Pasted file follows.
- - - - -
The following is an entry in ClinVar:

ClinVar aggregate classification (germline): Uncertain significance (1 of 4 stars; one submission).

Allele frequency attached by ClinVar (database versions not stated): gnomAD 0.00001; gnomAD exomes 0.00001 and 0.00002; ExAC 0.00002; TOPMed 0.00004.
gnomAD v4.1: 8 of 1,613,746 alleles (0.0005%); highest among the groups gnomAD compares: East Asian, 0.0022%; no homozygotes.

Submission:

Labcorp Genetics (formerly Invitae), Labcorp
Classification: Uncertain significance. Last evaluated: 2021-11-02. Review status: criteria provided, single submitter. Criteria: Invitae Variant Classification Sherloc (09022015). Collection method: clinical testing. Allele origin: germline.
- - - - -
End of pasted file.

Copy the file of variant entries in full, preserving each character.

The following is an entry in ClinVar:

ClinVar aggregate classification (germline): Uncertain significance (1 of 4 stars; one submission).

Allele frequency attached by ClinVar (database versions not stated): gnomAD 0.00001; gnomAD exomes 0.00001 and 0.00002; ExAC 0.00002; TOPMed 0.00004.
gnomAD v4.1: 8 of 1,613,746 alleles (0.0005%); highest among the groups gnomAD compares: East Asian, 0.0022%; no homozygotes.

Submission:

Labcorp Genetics (formerly Invitae), Labcorp
Classification: Uncertain significance. Last evaluated: 2021-11-02. Review status: criteria provided, single submitter. Criteria: Invitae Variant Classification Sherloc (09022015). Collection method: clinical testing. Allele origin: germline.